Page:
is tutorial explains the most commonly used Email protocols on the internet – POP3, IMAP, and SMTP. Each one of them has a specific function and way of work. Read on to see which configuration will best serve your particular email needs.
Post Office Protocol version 3 (POP3) is a standard mail protocol used to receive emails from a remote server to a local email client. POP3 allows you to download email messages on your local computer and read them even when you are offline. Note, that when you use POP3 to connect to your email account, messages are downloaded locally and removed from the email server. This means that if you access your account from multiple locations, that may not be the best option for you. On the other hand, if you use POP3, your messages are stored on your local computer, which reduces the space your email account uses on your web server.
By default, the POP3 protocol works on two ports:
The Internet Message Access Protocol (IMAP) is a mail protocol used for accessing email on a remote web server from a local client. IMAP and POP3 are the two most commonly used Internet mail protocols for retrieving emails. Both protocols are supported by all modern email clients and web servers.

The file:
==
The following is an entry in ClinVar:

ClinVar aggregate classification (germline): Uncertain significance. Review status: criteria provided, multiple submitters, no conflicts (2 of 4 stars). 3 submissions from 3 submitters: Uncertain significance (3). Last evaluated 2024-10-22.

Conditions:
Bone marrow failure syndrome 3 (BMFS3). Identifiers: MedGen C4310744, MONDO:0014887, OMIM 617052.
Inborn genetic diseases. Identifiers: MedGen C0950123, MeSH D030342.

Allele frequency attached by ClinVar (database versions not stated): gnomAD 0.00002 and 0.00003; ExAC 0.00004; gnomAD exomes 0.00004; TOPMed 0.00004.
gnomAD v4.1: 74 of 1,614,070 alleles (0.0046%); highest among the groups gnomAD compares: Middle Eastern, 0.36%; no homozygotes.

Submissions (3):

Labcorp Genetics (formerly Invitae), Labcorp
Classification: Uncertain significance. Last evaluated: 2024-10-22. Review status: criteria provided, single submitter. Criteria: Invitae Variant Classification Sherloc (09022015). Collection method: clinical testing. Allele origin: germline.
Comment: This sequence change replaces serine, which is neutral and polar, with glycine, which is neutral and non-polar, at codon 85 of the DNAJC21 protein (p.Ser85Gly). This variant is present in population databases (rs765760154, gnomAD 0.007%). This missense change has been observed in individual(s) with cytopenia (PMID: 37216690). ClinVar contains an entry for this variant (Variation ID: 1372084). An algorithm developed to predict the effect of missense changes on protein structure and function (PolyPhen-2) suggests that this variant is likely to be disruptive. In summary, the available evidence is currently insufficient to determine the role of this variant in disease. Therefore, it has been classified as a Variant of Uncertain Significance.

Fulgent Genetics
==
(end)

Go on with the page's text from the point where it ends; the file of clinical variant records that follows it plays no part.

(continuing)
While the POP3 protocol assumes that your email is being accessed only from one application, IMAP allows simultaneous access by multiple clients. This is why IMAP is more suitable for you if you’re going to access your email from different locations or if your messages are managed by multiple users.
By default, the IMAP protocol works on two ports:
Is the standard protocol for sending emails across the Internet.
By default, the SMTP protocol works on three ports: